The Conference Board Leading Economic Index® (LEI) for the U.S. Declined in April
Widespread declines in leading indicators suggest no easy path to recovery
NEW YORK, May 21, 2020…The Conference Board Leading Economic Index® (LEI) for the U.S. declined 4.4 percent in April to 98.8 (2016 = 100), following a 7.4 percent decline in March, and a 0.2 percent decline in February.
“In April, the US LEI continued on a downward trajectory, after posting the largest decline in its 60-year history in March,” said Ataman Ozyildirim, Senior Director of Economic Research at The Conference Board. “The erosion has been very widespread, except for stock prices and the interest rate spread which partially reflect the rapid and large response of the Federal Reserve to offset the pandemic’s impact and support financial conditions. The sharp declines in the LEI and CEI suggest that the US economy is now in recession territory.”
“Business conditions may recover for some sectors and industries over the next few months,” added Bart van Ark, Chief Economist at The Conference Board, “But, the breadth and depth of the decline in the LEI suggests that an imminent re-opening of some sectors does not imply a fast rebound for the economy at large.”
The Conference Board Coincident Economic Index® (CEI) for the U.S. declined 8.9 percent in April to 96.6 (2016 = 100), following a 1.5 percent decline in March and a 0.3 percent increase in February.
The Conference Board Lagging Economic Index® (LAG) for the U.S. increased 4.1 percent in April to 115.3 (2016 = 100), following a 1.7 percent increase in March, and a 0.4 percent increase in February.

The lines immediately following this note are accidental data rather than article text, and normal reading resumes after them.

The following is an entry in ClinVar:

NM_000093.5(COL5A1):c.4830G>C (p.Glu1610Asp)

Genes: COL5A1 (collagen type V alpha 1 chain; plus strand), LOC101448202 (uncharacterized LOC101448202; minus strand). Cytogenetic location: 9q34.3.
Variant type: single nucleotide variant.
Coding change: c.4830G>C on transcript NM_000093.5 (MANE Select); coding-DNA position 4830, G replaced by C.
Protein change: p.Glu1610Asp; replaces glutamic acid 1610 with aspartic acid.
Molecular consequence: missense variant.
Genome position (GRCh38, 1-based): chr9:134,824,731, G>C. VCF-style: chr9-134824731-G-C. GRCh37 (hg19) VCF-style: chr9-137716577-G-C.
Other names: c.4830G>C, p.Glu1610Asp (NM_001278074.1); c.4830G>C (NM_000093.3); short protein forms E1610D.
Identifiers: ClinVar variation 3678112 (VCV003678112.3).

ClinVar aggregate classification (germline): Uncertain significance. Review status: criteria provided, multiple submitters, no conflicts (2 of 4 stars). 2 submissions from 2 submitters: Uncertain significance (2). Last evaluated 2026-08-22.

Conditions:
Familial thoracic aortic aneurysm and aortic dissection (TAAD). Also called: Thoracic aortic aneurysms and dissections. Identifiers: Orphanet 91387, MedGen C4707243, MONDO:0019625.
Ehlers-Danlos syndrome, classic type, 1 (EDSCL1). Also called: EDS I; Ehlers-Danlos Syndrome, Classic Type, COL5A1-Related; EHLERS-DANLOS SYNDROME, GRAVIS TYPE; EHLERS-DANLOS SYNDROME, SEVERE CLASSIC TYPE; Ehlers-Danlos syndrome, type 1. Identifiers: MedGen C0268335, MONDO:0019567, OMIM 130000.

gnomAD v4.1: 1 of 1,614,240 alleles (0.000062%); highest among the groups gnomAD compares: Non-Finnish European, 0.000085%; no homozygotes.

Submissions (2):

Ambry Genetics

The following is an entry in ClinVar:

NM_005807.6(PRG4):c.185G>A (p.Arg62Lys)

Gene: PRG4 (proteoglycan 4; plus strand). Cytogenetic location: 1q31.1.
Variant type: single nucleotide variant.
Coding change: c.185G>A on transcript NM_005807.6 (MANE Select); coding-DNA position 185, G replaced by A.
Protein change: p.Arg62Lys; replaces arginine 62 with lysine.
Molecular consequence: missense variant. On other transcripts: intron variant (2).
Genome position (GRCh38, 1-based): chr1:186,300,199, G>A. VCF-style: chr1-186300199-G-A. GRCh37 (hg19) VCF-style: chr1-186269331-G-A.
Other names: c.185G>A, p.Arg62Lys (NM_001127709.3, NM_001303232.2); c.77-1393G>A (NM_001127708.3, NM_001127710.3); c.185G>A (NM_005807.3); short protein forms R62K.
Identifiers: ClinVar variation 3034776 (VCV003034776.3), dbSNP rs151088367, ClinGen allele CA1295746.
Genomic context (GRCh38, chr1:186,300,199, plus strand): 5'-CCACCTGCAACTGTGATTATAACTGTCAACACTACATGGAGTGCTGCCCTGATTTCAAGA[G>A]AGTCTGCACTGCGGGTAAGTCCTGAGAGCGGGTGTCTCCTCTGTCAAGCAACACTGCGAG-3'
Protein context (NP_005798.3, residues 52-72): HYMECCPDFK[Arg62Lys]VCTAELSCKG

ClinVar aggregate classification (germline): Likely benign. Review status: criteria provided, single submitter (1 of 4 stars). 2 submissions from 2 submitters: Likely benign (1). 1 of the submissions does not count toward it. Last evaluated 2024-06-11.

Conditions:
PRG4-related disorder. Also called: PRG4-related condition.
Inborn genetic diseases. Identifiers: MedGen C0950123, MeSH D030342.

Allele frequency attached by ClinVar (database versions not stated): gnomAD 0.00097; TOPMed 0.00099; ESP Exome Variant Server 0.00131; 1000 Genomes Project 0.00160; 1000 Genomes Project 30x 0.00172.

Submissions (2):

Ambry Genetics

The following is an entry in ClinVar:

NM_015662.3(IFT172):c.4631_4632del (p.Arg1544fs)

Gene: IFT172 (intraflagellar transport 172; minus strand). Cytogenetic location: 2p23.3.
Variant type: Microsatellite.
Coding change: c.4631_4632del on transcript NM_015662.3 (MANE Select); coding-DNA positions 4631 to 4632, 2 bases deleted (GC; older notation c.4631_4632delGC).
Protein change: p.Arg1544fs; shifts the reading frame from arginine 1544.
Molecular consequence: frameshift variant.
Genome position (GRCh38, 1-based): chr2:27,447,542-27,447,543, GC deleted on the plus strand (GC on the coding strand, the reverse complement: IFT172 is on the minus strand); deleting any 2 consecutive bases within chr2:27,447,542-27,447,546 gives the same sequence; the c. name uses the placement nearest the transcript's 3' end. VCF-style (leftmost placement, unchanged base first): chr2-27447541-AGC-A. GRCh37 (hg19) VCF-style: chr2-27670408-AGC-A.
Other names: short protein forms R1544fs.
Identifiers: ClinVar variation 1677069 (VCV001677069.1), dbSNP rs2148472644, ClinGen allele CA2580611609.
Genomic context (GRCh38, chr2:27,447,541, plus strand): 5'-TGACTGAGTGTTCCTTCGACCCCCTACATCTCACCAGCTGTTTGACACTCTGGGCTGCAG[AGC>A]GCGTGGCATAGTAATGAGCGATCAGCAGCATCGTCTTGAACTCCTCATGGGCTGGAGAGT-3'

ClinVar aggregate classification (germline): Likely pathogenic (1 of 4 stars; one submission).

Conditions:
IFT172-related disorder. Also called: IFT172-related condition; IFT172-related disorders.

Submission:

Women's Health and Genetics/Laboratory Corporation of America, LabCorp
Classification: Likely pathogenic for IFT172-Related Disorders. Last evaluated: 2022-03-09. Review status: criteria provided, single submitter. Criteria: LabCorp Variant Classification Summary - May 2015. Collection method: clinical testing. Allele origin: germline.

About The Conference Board Leading Economic Index® (LEI) for the U.S.
The composite economic indexes are the key elements in an analytic system designed to signal peaks and troughs in the business cycle. The leading, coincident, and lagging economic indexes are essentially composite averages of several individual leading, coincident, or lagging indicators. They are constructed to summarize and reveal common turning point patterns in economic data in a clearer and more convincing manner than any individual component – primarily because they smooth out some of the volatility of individual components.
The ten components of The Conference Board Leading Economic Index® for the U.S. include:
Average weekly hours, manufacturing
Average weekly initial claims for unemployment insurance
Manufacturers’ new orders, consumer goods and materials
ISM® Index of New Orders
Manufacturers’ new orders, nondefense capital goods excluding aircraft orders
Building permits, new private housing units
Stock prices, 500 common stocks
Leading Credit Index™
Interest rate spread, 10-year Treasury bonds less federal funds
Average consumer expectations for business conditions